Mindmapping is probably the best-known brainstorming tool, but it quickly reaches its limits in terms of overview and flexibility. Concept maps, pinboards and note boxes have compensated some of mind map’s disadvantages, but they still do not offer the desired overview while maintaining the details in more complex topics. Learn in this article how Infintiy Maps, an efficient and creative alternative to mind map tools, solves the drawbacks of the previous methods, and how this smart visual map enables you to optimally graph your thoughts, your knowledge, your project – accessible, expandable, and clearly arranged at any time.

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Mind maps – limited in size and in depicting the actual relations

Beyond linear thinking, mind mapping quickly sparks off new ideas. But when it comes to larger and complex topics, a mind map can quickly become confusing. Furthermore, the stable but also rigid tree structure only allows hierarchical, and therefore vertical relationships. Mind-maps leave out relational structures between items, horizontal structures, so to speak, although they are usually crucial in regards of content. As a result, reality can only be mapped inadequately, and the focus on just one key term as the main topic can restrict the flow of ideas.

Concept maps – key elements are not discernable

While mind maps tremendously lack horizontal cross-connections, concept mapping inherents this feature as its core strength. It focuses on representing the relationships between concepts by using arrows. These arrows are usually annotated with a verb that explicitly defines the relationship. In this manner, the connections can be read as simple sentences, e.g. [Concept Maps] –have–> [network structure].

Although these labels clearly illustrate the nature of the individual connections, the networks can also quickly become confusing in the process of growing. The graphical, intuitive representation of a topic is therefore restricted, and it is re-verbalized with the consequence that the creative flow of ideas can break off. Moreover, the networks lack any hierarchy, which makes identifying a higher-level structure very difficult.

concept map German

Spatial hypertext – detailed knowledge falls by the wayside

spatial hyper text

The so-called spacial hypertext is a simple and widespread principle of visual representation of content, which is for instance mostly used for pin boards, notice boards or walls with sticky notes. In comparison to mind maps and concept maps, spacial hypertext completely dispenses with the explicit representation of relationships. Instead, the relations between items of content are simply illustrated by their spatial arrangement. The closer items relate to each other in terms of content, the closer they are placed on the board. Conversely, greater distance means less connection from a content perspective. Terms and concepts can therefore easily be structured into clusters. This provides a lot of space for the development of new ideas, but precise details concerning the relationships between items cannot be represented.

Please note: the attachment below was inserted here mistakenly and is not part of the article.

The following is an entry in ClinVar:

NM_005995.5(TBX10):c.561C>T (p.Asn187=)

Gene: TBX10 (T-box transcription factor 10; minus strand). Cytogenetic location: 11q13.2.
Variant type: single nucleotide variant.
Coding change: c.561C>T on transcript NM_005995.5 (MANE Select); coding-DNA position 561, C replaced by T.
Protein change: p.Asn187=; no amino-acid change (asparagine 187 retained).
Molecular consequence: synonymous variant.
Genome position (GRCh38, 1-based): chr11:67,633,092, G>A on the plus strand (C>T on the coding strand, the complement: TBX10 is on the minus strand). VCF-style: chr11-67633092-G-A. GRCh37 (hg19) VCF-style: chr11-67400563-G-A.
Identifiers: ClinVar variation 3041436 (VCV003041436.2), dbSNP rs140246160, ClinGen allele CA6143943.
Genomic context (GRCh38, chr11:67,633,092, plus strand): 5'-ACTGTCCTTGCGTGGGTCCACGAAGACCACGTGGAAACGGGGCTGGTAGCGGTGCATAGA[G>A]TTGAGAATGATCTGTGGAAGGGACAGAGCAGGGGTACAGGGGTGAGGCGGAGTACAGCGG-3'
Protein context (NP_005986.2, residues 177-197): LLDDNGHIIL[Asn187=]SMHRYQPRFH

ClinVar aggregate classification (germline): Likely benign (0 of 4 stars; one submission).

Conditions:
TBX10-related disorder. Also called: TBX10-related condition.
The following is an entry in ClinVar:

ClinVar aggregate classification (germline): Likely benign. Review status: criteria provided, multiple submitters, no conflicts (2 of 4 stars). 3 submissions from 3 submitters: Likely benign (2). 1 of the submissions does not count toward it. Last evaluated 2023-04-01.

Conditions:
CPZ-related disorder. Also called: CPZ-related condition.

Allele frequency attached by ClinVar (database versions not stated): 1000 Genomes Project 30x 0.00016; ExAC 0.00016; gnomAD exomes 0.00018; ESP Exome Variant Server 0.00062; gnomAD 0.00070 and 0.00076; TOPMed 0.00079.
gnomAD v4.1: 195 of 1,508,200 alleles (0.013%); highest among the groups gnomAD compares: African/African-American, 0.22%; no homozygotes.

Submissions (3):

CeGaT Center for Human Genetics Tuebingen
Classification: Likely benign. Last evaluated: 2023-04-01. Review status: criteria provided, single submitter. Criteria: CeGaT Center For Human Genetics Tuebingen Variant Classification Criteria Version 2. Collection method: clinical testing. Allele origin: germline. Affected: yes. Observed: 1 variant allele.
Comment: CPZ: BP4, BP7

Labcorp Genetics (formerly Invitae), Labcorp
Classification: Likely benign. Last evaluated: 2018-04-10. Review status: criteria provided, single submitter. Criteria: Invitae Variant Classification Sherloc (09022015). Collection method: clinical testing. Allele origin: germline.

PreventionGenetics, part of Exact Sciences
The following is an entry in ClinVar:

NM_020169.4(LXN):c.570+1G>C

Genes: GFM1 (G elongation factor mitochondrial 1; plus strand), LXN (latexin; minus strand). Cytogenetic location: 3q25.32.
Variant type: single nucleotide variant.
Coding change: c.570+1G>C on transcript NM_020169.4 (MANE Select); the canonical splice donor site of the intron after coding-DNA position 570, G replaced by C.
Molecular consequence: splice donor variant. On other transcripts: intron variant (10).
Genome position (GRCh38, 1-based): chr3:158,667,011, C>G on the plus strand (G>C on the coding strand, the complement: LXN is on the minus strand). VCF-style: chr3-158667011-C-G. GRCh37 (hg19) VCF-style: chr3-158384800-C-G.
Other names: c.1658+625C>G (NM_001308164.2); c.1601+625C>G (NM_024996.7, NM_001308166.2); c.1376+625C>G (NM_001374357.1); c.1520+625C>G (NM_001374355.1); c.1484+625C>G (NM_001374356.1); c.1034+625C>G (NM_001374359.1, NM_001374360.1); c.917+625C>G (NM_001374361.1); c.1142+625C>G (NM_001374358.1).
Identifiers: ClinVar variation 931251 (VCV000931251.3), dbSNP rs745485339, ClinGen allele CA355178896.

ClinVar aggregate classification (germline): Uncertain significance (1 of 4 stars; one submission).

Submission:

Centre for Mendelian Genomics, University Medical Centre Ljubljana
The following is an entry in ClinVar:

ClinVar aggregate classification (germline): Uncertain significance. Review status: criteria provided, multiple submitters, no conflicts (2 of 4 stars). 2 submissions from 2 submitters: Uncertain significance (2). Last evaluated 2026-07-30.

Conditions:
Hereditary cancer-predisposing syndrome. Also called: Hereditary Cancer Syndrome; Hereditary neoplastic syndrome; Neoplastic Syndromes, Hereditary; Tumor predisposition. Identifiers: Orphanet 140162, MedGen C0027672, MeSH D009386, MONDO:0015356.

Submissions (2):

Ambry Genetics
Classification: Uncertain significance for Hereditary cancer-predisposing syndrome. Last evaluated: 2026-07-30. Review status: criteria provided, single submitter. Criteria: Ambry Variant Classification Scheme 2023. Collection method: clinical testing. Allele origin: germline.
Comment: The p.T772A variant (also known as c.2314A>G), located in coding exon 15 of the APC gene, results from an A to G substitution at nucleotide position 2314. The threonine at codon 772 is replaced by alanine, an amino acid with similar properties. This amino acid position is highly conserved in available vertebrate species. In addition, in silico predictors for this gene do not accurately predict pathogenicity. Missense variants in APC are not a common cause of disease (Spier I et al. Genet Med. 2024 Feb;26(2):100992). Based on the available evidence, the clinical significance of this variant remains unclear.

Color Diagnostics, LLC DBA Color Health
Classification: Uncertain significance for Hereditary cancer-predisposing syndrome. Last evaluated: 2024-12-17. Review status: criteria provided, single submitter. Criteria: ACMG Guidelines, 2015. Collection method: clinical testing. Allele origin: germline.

Note box – lots of information, no overview

Another approach is the slip box, which operates without any graphic visualization. Both in its classic form and in its digital counterpart, such as Evernote or OneNote, large amounts of notes can be collected. However, they are often stored there without any structure. The depiction of relations and links can only be done in the form of references on the cards, but a superordinate structure of the relationships is never visible.

Note box

Infinity Maps – structured, infinitely expandable and yet clear

Think big and don’t compromise on important detailed knowledge, that’s what Infinity Maps is all about. The Infinity Maps approach combines the advantages of the four methods described above. The knowledge map is infinitely expandable while always offering a clear overview. The ideas can bubble freely, and thereby they can generate even more. How it works? Basically, knowledge elements are recorded in a card. Subordinate information also comes in a card, which is then inserted into the higher-order card. Using this nesting function, hierarchies are mapped efficiently, just like with mind maps – but effectively. Details can be viewed simply by zooming in whereas zooming out reveals the big picture at a glance. Unlike in mind mapping, valuable cross-connections between knowledge elements can be established by drawing arrows between the cards in Infinity Maps. To maintain clearity, they normally only pop up when you touch the card – this keeps even complex knowledge networks comprehensible.

The video shows the simple handling of Infinity Maps, which allows complex topics to be visualized quickly and easily.

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